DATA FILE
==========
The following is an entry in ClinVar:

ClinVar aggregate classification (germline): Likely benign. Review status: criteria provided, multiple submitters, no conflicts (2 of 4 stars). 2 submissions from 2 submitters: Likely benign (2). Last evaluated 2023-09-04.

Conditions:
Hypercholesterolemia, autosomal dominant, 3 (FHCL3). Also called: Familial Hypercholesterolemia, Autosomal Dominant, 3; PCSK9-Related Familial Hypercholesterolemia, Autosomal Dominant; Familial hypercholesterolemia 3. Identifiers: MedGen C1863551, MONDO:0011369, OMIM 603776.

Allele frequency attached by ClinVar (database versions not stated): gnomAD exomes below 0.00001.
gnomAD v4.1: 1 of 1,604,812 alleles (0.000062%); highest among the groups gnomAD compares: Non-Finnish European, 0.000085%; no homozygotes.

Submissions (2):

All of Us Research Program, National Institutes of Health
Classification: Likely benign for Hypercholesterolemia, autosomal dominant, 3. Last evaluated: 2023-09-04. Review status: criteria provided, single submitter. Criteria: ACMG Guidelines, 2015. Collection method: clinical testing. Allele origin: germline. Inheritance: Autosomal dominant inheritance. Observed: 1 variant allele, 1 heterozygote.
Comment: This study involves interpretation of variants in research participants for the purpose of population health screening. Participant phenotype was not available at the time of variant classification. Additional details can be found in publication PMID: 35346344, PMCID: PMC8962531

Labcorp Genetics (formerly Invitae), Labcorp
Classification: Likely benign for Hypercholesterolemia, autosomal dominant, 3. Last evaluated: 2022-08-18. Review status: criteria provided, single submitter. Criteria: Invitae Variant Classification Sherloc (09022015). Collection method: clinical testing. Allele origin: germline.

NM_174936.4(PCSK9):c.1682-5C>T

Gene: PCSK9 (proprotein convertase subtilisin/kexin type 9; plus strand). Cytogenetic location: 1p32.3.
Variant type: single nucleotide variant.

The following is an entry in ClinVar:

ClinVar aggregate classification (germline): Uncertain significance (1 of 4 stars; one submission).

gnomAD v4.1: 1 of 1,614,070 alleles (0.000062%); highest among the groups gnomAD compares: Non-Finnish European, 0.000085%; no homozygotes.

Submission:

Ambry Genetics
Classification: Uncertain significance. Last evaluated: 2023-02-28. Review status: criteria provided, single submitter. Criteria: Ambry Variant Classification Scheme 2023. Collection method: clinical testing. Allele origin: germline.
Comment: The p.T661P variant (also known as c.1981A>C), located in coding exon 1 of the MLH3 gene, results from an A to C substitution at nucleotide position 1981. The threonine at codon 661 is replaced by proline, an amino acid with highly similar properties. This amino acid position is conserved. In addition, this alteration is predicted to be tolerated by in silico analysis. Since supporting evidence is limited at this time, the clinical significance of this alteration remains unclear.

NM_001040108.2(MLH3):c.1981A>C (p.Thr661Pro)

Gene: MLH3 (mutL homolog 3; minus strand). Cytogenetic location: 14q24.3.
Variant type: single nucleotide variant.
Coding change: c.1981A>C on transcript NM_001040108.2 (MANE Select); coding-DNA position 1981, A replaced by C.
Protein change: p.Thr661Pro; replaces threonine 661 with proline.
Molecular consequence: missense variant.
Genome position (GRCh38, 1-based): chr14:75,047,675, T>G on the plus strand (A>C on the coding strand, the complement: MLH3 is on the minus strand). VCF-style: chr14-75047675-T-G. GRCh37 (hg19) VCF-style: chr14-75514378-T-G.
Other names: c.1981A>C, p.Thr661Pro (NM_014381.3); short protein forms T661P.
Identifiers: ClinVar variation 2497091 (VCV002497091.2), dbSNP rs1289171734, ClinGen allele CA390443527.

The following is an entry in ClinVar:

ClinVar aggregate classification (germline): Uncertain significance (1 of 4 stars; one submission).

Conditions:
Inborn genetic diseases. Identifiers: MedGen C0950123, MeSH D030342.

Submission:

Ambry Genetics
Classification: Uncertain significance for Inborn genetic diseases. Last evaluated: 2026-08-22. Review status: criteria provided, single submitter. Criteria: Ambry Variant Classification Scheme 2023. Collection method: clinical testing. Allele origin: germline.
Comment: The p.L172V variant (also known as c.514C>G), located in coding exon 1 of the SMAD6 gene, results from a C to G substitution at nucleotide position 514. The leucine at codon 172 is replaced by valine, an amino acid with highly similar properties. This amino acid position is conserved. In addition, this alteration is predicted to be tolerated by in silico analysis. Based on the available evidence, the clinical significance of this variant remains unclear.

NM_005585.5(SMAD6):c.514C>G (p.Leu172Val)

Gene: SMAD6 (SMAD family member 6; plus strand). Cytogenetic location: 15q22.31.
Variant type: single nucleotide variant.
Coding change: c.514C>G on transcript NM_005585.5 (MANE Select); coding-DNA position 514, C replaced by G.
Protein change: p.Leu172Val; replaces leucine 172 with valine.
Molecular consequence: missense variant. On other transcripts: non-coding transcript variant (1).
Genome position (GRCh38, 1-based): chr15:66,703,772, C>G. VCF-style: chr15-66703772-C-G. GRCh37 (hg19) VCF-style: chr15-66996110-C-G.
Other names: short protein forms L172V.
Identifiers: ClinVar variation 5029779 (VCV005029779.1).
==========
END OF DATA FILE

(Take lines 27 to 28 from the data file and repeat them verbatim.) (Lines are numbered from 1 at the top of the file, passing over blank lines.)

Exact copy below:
Protein change: p.Thr661Pro; replaces threonine 661 with proline.
Molecular consequence: missense variant.